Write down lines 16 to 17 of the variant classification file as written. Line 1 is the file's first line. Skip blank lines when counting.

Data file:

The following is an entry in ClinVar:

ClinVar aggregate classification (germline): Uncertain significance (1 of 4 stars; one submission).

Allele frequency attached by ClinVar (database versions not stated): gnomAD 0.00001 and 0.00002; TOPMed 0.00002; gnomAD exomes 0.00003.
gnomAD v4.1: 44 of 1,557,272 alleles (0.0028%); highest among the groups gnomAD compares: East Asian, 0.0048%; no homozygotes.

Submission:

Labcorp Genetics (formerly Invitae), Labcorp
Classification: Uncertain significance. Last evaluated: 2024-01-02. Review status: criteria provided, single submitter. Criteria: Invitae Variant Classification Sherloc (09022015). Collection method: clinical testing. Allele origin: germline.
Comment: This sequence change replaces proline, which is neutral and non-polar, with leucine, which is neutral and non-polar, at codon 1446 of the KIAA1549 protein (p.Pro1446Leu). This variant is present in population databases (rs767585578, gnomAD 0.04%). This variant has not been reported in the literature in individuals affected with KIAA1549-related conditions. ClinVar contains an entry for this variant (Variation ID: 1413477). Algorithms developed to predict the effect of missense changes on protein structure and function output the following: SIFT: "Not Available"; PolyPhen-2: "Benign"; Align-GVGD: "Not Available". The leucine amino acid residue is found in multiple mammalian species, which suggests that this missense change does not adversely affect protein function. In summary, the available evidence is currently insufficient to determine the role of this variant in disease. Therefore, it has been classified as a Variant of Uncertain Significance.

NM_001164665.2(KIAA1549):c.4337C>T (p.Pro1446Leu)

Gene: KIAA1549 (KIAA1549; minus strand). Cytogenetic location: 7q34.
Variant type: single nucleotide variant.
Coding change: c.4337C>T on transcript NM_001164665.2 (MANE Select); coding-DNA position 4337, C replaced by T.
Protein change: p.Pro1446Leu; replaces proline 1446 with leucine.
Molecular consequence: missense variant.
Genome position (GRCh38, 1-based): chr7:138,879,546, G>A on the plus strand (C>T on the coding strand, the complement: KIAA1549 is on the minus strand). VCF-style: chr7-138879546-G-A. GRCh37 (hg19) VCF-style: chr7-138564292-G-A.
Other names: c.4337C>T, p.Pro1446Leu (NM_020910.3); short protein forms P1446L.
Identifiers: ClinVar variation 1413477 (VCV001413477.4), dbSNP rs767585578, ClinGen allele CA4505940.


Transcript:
Other names: c.4337C>T, p.Pro1446Leu (NM_020910.3); short protein forms P1446L.
Identifiers: ClinVar variation 1413477 (VCV001413477.4), dbSNP rs767585578, ClinGen allele CA4505940.